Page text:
Like its cousin, the original Scriptomatic, the ADSI Scriptomatic is an HTA, a hypertext application. This means that the ADSI Scriptomatic is just a Web page (take a look at the code; its all VBScript and HTML and other stuff you might use to create a Web page) that can run as a standalone application. To start the ADSI Scriptomatic, just double-click EzAdScriptomatic.hta. When you do that, something very similar to this will appear on screen:

admatc01_big.gif

Now, the fact that something actually appears on screen already puts the ADSI Scriptomatic ahead of a lot of the software sold these days. But the ADSI Scriptomatic does more than just take up space on your monitor. Click the Select a task dropdown list, and the ADSI Scriptomatic will display the four primary tasks you can accomplish using ADSI:

  • Create an object
  • Write to an object
  • Read an objects properties
  • Delete an object

After selecting a task, select one of the following from the Select a class dropdown:

  • User
  • Computer
  • Contact
  • Group
  • Organizational unit

As soon as you make your selection, the ADSI Scriptomatic will write a script for you. For example, if you select Create an Object and Computer, your screen will look like this:

admatc02_big.gif

Just like that, you’ve got a script that can be used to create a computer account. (Now, if we could just modify this to create bank accounts, wed be on to something.) You can run the script (just click the Run button), save the script for future use (just click the Save button), or modify it to your hearts content (you can edit the script just as though you’d typed it all in yourself). Lets see the Xbox do that!

Important clarification As we were just reminded the Xbox could save scripts for future use if customer demand warranted it.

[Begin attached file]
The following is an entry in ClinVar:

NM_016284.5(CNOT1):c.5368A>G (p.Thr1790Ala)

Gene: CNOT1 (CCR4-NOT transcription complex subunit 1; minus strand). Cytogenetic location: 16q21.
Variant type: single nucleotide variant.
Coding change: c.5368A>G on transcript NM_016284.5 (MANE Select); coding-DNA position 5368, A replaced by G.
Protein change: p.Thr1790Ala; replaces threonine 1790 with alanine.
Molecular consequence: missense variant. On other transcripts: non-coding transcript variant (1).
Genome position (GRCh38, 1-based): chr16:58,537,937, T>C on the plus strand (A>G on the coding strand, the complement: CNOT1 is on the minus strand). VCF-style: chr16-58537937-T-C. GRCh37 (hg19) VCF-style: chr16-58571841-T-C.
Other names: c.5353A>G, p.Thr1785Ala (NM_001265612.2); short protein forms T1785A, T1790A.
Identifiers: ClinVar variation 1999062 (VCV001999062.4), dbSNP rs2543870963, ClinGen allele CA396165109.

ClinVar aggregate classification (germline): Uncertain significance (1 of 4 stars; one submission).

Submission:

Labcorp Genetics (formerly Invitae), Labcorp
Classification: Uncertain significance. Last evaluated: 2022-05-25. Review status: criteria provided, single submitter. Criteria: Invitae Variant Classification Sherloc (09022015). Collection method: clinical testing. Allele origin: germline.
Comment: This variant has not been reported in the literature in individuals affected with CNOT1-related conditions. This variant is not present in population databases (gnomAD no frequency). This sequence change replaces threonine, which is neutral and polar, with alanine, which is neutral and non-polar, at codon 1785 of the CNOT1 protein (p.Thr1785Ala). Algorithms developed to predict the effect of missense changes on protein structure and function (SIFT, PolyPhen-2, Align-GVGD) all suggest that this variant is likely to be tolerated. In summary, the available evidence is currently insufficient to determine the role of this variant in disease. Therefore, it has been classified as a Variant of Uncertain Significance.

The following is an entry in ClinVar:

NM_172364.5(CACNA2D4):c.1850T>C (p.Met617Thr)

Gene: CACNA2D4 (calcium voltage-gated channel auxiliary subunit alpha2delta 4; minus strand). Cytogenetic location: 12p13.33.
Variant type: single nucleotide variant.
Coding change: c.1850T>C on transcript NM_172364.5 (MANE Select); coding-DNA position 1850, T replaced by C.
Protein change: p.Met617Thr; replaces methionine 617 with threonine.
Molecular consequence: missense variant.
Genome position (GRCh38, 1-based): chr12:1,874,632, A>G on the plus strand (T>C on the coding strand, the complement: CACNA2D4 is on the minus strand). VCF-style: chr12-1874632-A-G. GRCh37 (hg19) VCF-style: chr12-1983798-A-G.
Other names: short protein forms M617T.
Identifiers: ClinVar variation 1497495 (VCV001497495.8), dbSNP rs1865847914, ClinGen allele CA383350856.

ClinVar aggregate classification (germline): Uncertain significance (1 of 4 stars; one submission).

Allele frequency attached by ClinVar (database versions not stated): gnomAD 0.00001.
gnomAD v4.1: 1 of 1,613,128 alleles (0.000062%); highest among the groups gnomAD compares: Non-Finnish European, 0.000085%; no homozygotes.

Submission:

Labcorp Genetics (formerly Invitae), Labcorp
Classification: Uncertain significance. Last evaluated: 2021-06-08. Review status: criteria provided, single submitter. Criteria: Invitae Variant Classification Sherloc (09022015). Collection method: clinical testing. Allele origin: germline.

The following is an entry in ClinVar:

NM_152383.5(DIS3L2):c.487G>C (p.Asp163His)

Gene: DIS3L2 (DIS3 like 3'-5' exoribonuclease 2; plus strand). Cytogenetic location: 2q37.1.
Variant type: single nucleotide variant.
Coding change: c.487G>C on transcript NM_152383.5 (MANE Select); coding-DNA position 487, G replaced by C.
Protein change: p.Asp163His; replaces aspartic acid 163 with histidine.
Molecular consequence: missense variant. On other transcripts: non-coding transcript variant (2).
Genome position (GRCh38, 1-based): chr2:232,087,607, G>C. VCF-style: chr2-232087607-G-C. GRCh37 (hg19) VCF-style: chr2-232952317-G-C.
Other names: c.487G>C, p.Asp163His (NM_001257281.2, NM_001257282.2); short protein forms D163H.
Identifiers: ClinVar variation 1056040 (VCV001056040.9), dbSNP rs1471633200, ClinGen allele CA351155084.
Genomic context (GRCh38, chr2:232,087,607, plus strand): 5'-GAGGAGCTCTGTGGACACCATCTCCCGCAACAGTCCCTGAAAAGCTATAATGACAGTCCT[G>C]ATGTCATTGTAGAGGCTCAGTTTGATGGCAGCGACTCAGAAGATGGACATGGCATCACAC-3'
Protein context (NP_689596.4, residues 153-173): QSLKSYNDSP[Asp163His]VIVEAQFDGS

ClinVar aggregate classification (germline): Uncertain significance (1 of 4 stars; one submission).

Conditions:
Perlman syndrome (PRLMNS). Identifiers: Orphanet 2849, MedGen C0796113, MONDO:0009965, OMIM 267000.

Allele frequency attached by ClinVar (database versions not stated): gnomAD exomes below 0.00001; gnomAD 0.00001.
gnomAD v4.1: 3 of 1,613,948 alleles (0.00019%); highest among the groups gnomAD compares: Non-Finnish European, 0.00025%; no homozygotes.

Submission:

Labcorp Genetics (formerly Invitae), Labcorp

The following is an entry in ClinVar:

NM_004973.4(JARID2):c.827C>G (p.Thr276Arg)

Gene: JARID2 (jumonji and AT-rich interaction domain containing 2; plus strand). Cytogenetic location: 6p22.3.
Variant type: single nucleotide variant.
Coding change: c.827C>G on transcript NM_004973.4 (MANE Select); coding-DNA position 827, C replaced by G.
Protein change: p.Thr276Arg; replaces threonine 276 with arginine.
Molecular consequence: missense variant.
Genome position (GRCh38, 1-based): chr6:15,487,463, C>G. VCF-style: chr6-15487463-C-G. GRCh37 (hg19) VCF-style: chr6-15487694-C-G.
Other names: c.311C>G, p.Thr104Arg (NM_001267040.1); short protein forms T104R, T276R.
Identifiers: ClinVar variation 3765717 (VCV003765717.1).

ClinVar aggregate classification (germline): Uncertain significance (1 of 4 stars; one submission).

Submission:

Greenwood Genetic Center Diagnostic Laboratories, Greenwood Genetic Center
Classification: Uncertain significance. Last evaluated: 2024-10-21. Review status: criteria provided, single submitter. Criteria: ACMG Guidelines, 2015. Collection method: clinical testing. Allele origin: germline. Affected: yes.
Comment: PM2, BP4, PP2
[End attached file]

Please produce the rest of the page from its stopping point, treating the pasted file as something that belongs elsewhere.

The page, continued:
However

Theres always a however when it comes to computer stuff, isn’t there? But don’t worry; this however isn’t too terribly bad. (Not like the typical software disclaimer, which reads, However, if you actually attempt to use this software, it will not only fail to work, but you will also be in violation of the licensing agreement.) You just need to understand that there is at least one difference between the original, WMI Scriptomatic, and the all-new, all-cool ADSI Scriptomatic.

The original Scriptomatic was designed to be an educational tool: we wanted to demonstrate the pattern used in almost any WMI script that retrieves information about something (be it a printer, an event log, a service, or whatever). After we had created the Scriptomatic, however, we realized that we had accidentally created a useful system administration tool (we also realized we had accidentally created two human clones, but our attorneys have advised us to keep quiet about that). The scripts you create with the Scriptomatic can be used exactly as-is to retrieve information about the local computer. Why? Well, as our two clones pointed out, if you set the name of a computer to a dot (.) WMI retrieves information from the local machine. Thus we didn’t have to worry about hard-coding in computer names; we simply configured the Scriptomatic to use dot as the default computer name.
That meant that every script created by the Scriptomatic is ready to run; as you might have guessed, thats why we added a Run button.